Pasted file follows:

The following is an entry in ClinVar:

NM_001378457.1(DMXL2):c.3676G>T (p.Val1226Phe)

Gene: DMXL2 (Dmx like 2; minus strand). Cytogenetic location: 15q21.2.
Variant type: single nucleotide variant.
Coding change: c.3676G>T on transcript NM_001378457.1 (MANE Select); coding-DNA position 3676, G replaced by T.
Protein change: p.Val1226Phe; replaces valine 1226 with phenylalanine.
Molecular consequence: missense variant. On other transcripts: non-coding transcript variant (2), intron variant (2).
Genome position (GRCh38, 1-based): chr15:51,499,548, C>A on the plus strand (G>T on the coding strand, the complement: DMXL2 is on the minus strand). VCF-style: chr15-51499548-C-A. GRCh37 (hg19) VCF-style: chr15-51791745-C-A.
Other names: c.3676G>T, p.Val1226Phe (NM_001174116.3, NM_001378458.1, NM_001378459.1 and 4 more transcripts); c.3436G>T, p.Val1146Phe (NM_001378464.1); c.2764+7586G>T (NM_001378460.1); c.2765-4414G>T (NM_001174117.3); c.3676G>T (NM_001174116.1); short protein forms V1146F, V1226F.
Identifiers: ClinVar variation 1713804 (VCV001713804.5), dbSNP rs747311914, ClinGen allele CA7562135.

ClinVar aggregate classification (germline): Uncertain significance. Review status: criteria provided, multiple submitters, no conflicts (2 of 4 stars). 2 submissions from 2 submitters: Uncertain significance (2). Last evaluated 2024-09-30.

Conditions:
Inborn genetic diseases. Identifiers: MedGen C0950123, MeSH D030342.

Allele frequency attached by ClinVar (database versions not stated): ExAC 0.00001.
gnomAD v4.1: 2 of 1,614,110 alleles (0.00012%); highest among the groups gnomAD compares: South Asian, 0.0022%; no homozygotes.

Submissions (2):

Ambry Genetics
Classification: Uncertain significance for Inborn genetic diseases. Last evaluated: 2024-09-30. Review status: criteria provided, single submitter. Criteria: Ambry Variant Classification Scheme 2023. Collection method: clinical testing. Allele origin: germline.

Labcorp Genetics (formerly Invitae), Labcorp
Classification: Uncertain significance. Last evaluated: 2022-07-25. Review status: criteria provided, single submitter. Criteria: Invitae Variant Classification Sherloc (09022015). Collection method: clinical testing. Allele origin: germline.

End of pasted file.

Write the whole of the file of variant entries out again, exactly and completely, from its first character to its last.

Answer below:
The following is an entry in ClinVar:

NM_001378457.1(DMXL2):c.3676G>T (p.Val1226Phe)

Gene: DMXL2 (Dmx like 2; minus strand). Cytogenetic location: 15q21.2.
Variant type: single nucleotide variant.
Coding change: c.3676G>T on transcript NM_001378457.1 (MANE Select); coding-DNA position 3676, G replaced by T.
Protein change: p.Val1226Phe; replaces valine 1226 with phenylalanine.
Molecular consequence: missense variant. On other transcripts: non-coding transcript variant (2), intron variant (2).
Genome position (GRCh38, 1-based): chr15:51,499,548, C>A on the plus strand (G>T on the coding strand, the complement: DMXL2 is on the minus strand). VCF-style: chr15-51499548-C-A. GRCh37 (hg19) VCF-style: chr15-51791745-C-A.
Other names: c.3676G>T, p.Val1226Phe (NM_001174116.3, NM_001378458.1, NM_001378459.1 and 4 more transcripts); c.3436G>T, p.Val1146Phe (NM_001378464.1); c.2764+7586G>T (NM_001378460.1); c.2765-4414G>T (NM_001174117.3); c.3676G>T (NM_001174116.1); short protein forms V1146F, V1226F.
Identifiers: ClinVar variation 1713804 (VCV001713804.5), dbSNP rs747311914, ClinGen allele CA7562135.

ClinVar aggregate classification (germline): Uncertain significance. Review status: criteria provided, multiple submitters, no conflicts (2 of 4 stars). 2 submissions from 2 submitters: Uncertain significance (2). Last evaluated 2024-09-30.

Conditions:
Inborn genetic diseases. Identifiers: MedGen C0950123, MeSH D030342.

Allele frequency attached by ClinVar (database versions not stated): ExAC 0.00001.
gnomAD v4.1: 2 of 1,614,110 alleles (0.00012%); highest among the groups gnomAD compares: South Asian, 0.0022%; no homozygotes.

Submissions (2):

Ambry Genetics
Classification: Uncertain significance for Inborn genetic diseases. Last evaluated: 2024-09-30. Review status: criteria provided, single submitter. Criteria: Ambry Variant Classification Scheme 2023. Collection method: clinical testing. Allele origin: germline.

Labcorp Genetics (formerly Invitae), Labcorp
Classification: Uncertain significance. Last evaluated: 2022-07-25. Review status: criteria provided, single submitter. Criteria: Invitae Variant Classification Sherloc (09022015). Collection method: clinical testing. Allele origin: germline.